When the Taliban in Afghanistan were busy destroying ancient gigantic stone statues of Buddha, some commentators asked: What’s next? Now, a fundamentalist Muslim group known as Unione dei Musulmani d’Italia (Italy’s Union of Muslims) has demanded that a priceless 15th-century fresco, which they call “obscene and blasphemous,” be removed from San Petronio, the 14th-century cathedral in Bologna.
“A new Rushdie case? Perhaps, but only six centuries late,” noted il Giornale on June 27, 2001. On June 7, 2001, the Unione wrote Pope John Paul II and Giacomo Cardinal Biffi, the archbishop of Bologna, calling for the fresco to be destroyed and the Catholic Church to apologize to the Islamic community “in much the same way as your superior, the non-EU pontiff John Paul II, has already asked for pardon from the Jews and Orthodox Greeks.” Neither the Vatican nor Bologna’s archbishop responded to the Unione’s letter.
The fresco depicts the sixth-century founder of Islam, Muhammad, naked and burning in the flames of Hell. It was painted by the early Renaissance master Giovanni da Modena on the wall of the Bolognini chapel as part of a wider scene based on the Last Judgment, showing Hell with a monstrous Lucifer at the center, munching on a sinner. To his left, a grimacing, horned demon drags the naked figure of Muhammad down to the underworld. The Unione claims that the fresco compromised relations between Catholics and Muslims, arguing that it is far more offensive than Salman Rushdie’s Satanic Verses. Muslims, the Unione said, had never depicted Jesus or the Virgin Mary naked on the walls of a mosque. (They failed to note, however, that they consider depicting any human being in an image on the wall of a Mosque—or anywhere, for that matter—idolatry, and it is forbidden.)
The Unione, headquartered in the outskirts of Rome, has announced it will hold demonstrations outside the capital’s mosque—the largest in Europe—despite the fact that the head of the local Islamic Cultural Center said that not all Muslims in Bologna agreed that the fresco should be removed. So far, no such demonstration has taken place. The International Herald Tribune’s Italy Daily supplement may have been right to describe the Unione as a “tiny Muslim organization.”
Still, the social and cultural implications of the controversy could be enormous, since the Unione contends that the problem started in the Middle Ages with Dante Alighieri (1265-1321), Italy’s national poet, who, in Canto 28 of the Inferno, placed Muhammad in the ninth circle of Hell alongside other idolators and schismatics. The fresco was based on this literary masterpiece, written 100 years earlier. The Unione also demands that the teaching of Dante be suspended in Italian schools in immigrant areas since, in their words, “nothing against the prophet Jesus is studied in our schools.”
The World Muslim League, which operates out of the mosque in Rome, said the request was “pure madness” and called the petition “more than silly.” But Roberto de Mattei, the president of a Rome-based think tank, Centro Culturale Lepanto (named after the 1571 battle that saw a huge Muslim fleet routed by the Christian forces), was of a somewhat different opinion. “The demand exposes the aggressive nature of Islamic fundamentalism, which never has renounced its goal to dominate Europe one day,” he told the Asian Wall Street Journal (July 13-15, 2001). “What other explanation is there for attempts to destroy Italy’s cultural heritage?”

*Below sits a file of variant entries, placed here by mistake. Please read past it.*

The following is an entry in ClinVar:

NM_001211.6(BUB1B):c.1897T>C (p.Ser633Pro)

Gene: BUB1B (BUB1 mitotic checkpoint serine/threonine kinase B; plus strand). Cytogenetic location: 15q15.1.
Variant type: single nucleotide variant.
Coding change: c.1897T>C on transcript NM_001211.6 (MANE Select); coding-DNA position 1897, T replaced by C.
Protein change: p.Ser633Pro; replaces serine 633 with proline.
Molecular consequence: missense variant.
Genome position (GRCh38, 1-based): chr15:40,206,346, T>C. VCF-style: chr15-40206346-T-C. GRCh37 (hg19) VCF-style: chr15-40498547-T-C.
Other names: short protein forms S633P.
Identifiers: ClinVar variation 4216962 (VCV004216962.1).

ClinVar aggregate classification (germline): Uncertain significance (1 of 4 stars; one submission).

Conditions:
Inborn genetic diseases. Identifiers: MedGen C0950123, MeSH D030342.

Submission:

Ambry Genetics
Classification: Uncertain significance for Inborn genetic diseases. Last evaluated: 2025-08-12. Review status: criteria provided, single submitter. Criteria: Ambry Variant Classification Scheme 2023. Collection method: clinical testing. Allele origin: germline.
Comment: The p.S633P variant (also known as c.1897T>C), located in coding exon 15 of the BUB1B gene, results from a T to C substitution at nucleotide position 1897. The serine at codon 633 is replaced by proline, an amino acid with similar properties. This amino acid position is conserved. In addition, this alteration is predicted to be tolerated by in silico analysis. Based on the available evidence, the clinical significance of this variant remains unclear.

The fact that the controversy erupted in Bologna may not be coincidental. In September 2000, Giacomo Cardinal Biffi set off a tempest when he issued a pastoral letter on Muslim immigration to Italy and the dangers posed by Islamic proselytizing. He stated that it would be best if Italy changed its immigration policy to favor immigrants who were Catholic, rather than Muslim, in order to “save the nation’s identity.” In his opinion, economic and social criteria alone should not be the guidelines for allowing immigrants to adopt Italy as their home. Cardinal Biffi repeatedly stressed the incompatibility of certain aspects of Muslim culture and religion with the traditions of Italy: different eating habits, family rights, a different weekly holy day, the concept of the role of women in society, polygamy, and a fundamentalist view of public life in which religion is one with politics. “Europe must either become Christian again or it will become Muslim,” he argued, and he rejected accusations that his suggestion amounts to discrimination on the basis of religion. “There is no right to invasion!” the cardinal said. “A country can let whom it wants into its house.” Anti-Muslim feelings were further fueled by the Northern League, now part of the center-right government led by Silvio Berlusconi, which has campaigned on an anti-immigration platform and called for the defense of Christian society against outside influences. Berlusconi has also held marches to protest the building of mosques in Italy.
The spokesman for the Bologna curia confirmed that, even if the cardinal wanted to modify or erase the fresco, he would not be able to. In Italy, all public monuments, including the Bologna basilica, are state property, and the approval of the Ministry of Culture is needed to move even a single stone. The same applies to Dante’s poetry: In Italy, school syllabi are determined by the Ministry of Public Education, and it is highly unlikely that the new center-right government would ever consider, let alone accede to, such a request.
After all, why should others change their cultural patterns to please the Muslims, who would never change theirs for the sake of others? What if Catholics started asking that insults and threats to Christians be removed from the decorations in many mosques and from the Koran itself?